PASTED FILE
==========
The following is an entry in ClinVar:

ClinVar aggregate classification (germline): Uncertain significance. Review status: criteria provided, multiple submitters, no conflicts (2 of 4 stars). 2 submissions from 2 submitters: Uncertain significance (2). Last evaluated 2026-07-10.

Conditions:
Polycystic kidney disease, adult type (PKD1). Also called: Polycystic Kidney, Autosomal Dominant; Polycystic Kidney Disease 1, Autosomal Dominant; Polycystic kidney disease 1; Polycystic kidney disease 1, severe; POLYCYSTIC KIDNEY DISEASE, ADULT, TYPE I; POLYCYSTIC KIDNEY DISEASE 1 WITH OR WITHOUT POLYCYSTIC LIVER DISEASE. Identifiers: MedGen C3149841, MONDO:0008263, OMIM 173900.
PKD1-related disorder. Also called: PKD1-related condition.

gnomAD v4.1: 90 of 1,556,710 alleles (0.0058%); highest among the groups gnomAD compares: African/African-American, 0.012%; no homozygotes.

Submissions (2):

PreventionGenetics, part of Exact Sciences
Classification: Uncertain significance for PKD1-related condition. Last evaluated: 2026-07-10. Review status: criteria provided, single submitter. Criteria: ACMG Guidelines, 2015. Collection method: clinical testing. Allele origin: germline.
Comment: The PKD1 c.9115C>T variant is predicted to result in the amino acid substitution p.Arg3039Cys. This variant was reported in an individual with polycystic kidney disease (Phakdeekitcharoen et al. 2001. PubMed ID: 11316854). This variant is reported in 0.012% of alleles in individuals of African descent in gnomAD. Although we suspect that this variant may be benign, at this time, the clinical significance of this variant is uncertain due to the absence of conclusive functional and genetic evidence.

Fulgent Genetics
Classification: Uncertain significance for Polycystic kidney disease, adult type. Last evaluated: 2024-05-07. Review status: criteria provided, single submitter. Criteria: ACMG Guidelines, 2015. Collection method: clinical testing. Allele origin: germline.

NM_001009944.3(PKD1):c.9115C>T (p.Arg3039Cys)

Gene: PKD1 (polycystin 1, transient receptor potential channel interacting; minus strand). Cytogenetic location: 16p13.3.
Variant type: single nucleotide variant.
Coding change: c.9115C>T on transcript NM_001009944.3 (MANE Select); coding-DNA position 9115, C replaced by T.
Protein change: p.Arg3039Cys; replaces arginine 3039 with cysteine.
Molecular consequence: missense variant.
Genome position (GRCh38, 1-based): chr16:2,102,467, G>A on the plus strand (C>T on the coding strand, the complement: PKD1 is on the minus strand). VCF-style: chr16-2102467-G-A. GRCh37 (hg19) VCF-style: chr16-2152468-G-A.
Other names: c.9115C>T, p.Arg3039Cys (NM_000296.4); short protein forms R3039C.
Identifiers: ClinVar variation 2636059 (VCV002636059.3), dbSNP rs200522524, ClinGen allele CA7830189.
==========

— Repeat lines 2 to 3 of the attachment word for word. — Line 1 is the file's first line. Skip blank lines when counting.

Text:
ClinVar aggregate classification (germline): Uncertain significance. Review status: criteria provided, multiple submitters, no conflicts (2 of 4 stars). 2 submissions from 2 submitters: Uncertain significance (2). Last evaluated 2026-07-10.

Conditions: